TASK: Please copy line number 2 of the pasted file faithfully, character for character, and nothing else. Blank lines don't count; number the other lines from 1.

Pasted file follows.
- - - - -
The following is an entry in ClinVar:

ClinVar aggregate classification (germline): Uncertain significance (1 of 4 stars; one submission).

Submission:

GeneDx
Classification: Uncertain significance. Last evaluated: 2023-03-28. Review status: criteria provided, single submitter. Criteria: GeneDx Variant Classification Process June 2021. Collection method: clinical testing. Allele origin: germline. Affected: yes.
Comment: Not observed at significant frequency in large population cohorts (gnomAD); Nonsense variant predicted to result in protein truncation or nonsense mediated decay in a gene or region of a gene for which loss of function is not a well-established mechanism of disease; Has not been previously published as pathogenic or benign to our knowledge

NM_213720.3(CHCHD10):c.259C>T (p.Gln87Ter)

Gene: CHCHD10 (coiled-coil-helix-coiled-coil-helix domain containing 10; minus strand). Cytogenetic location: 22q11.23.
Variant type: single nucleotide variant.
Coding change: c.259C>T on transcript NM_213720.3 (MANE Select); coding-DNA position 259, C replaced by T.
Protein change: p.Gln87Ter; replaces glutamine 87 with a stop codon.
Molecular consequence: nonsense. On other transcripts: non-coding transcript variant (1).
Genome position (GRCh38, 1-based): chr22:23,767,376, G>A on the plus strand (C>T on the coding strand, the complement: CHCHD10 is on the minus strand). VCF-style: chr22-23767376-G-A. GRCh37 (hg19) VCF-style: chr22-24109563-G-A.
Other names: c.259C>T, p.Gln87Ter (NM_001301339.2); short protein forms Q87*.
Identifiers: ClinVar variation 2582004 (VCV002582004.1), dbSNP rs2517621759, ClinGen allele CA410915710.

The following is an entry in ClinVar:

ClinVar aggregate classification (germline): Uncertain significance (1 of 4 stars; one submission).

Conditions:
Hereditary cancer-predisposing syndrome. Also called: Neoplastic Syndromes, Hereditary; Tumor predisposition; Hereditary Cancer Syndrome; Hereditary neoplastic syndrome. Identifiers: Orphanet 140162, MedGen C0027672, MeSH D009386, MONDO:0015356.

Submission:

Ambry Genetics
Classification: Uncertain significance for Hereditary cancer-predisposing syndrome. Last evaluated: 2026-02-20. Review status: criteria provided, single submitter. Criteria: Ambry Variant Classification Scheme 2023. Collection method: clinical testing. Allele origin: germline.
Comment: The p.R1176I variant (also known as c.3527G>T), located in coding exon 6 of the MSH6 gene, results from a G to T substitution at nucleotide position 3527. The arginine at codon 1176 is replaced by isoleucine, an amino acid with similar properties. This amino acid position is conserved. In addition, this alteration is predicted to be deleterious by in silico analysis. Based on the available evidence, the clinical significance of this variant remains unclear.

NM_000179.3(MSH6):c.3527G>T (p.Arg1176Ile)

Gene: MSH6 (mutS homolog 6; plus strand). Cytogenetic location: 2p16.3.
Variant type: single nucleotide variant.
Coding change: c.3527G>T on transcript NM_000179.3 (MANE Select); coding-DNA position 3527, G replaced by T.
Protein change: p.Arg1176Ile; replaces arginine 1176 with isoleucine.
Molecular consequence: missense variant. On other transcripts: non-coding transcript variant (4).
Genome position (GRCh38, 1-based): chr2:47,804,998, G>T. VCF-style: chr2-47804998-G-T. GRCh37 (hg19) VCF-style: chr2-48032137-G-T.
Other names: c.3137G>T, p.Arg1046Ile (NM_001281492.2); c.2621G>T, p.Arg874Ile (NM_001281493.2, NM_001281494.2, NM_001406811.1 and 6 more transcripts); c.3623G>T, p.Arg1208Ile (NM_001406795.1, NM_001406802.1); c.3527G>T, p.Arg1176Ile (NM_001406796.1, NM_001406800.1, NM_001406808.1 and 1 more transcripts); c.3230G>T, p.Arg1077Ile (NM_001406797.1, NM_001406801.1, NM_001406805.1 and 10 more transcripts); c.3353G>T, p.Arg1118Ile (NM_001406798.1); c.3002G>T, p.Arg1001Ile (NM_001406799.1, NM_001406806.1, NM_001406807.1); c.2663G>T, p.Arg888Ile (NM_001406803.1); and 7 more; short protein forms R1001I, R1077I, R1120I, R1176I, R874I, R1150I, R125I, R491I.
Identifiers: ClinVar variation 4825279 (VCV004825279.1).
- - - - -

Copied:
ClinVar aggregate classification (germline): Uncertain significance (1 of 4 stars; one submission).